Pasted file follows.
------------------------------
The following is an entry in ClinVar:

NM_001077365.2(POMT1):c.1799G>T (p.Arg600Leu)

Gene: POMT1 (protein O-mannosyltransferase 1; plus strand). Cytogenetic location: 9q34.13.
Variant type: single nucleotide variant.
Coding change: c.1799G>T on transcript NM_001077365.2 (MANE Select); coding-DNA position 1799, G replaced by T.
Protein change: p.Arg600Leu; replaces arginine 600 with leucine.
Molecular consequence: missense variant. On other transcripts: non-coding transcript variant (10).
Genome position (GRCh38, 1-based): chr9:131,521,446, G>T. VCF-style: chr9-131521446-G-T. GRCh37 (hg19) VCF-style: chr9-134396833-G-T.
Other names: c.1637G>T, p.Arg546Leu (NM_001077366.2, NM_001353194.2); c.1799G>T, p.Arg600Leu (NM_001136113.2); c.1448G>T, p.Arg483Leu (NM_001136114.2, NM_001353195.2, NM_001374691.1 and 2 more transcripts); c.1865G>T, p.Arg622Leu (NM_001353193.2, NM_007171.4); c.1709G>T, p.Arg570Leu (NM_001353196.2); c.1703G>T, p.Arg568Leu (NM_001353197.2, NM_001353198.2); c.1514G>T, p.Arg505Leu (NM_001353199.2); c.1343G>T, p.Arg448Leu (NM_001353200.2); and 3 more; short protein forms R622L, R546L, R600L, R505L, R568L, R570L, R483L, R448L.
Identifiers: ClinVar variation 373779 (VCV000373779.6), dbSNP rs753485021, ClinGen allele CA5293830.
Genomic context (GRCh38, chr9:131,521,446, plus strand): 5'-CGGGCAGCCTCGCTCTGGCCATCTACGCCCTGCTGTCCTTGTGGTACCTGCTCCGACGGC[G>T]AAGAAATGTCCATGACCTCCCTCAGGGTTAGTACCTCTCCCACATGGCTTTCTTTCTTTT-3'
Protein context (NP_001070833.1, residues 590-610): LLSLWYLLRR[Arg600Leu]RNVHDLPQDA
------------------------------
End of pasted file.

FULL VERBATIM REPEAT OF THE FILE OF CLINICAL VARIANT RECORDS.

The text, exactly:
The following is an entry in ClinVar:

NM_001077365.2(POMT1):c.1799G>T (p.Arg600Leu)

Gene: POMT1 (protein O-mannosyltransferase 1; plus strand). Cytogenetic location: 9q34.13.
Variant type: single nucleotide variant.
Coding change: c.1799G>T on transcript NM_001077365.2 (MANE Select); coding-DNA position 1799, G replaced by T.
Protein change: p.Arg600Leu; replaces arginine 600 with leucine.
Molecular consequence: missense variant. On other transcripts: non-coding transcript variant (10).
Genome position (GRCh38, 1-based): chr9:131,521,446, G>T. VCF-style: chr9-131521446-G-T. GRCh37 (hg19) VCF-style: chr9-134396833-G-T.
Other names: c.1637G>T, p.Arg546Leu (NM_001077366.2, NM_001353194.2); c.1799G>T, p.Arg600Leu (NM_001136113.2); c.1448G>T, p.Arg483Leu (NM_001136114.2, NM_001353195.2, NM_001374691.1 and 2 more transcripts); c.1865G>T, p.Arg622Leu (NM_001353193.2, NM_007171.4); c.1709G>T, p.Arg570Leu (NM_001353196.2); c.1703G>T, p.Arg568Leu (NM_001353197.2, NM_001353198.2); c.1514G>T, p.Arg505Leu (NM_001353199.2); c.1343G>T, p.Arg448Leu (NM_001353200.2); and 3 more; short protein forms R622L, R546L, R600L, R505L, R568L, R570L, R483L, R448L.
Identifiers: ClinVar variation 373779 (VCV000373779.6), dbSNP rs753485021, ClinGen allele CA5293830.
Genomic context (GRCh38, chr9:131,521,446, plus strand): 5'-CGGGCAGCCTCGCTCTGGCCATCTACGCCCTGCTGTCCTTGTGGTACCTGCTCCGACGGC[G>T]AAGAAATGTCCATGACCTCCCTCAGGGTTAGTACCTCTCCCACATGGCTTTCTTTCTTTT-3'
Protein context (NP_001070833.1, residues 590-610): LLSLWYLLRR[Arg600Leu]RNVHDLPQDA